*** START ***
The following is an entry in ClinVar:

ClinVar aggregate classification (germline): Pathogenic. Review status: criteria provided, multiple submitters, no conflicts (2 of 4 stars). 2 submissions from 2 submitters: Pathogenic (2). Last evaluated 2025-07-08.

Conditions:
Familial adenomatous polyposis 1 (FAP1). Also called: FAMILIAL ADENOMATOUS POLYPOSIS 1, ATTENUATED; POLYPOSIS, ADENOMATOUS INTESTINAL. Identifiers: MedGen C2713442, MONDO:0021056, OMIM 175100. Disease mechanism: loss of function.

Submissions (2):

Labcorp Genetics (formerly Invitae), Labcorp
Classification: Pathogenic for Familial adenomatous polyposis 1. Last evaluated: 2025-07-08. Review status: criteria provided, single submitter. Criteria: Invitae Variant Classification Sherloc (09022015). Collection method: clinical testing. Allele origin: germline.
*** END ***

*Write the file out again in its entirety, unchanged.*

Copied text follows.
The following is an entry in ClinVar:

ClinVar aggregate classification (germline): Pathogenic. Review status: criteria provided, multiple submitters, no conflicts (2 of 4 stars). 2 submissions from 2 submitters: Pathogenic (2). Last evaluated 2025-07-08.

Conditions:
Familial adenomatous polyposis 1 (FAP1). Also called: FAMILIAL ADENOMATOUS POLYPOSIS 1, ATTENUATED; POLYPOSIS, ADENOMATOUS INTESTINAL. Identifiers: MedGen C2713442, MONDO:0021056, OMIM 175100. Disease mechanism: loss of function.

Submissions (2):

Labcorp Genetics (formerly Invitae), Labcorp
Classification: Pathogenic for Familial adenomatous polyposis 1. Last evaluated: 2025-07-08. Review status: criteria provided, single submitter. Criteria: Invitae Variant Classification Sherloc (09022015). Collection method: clinical testing. Allele origin: germline.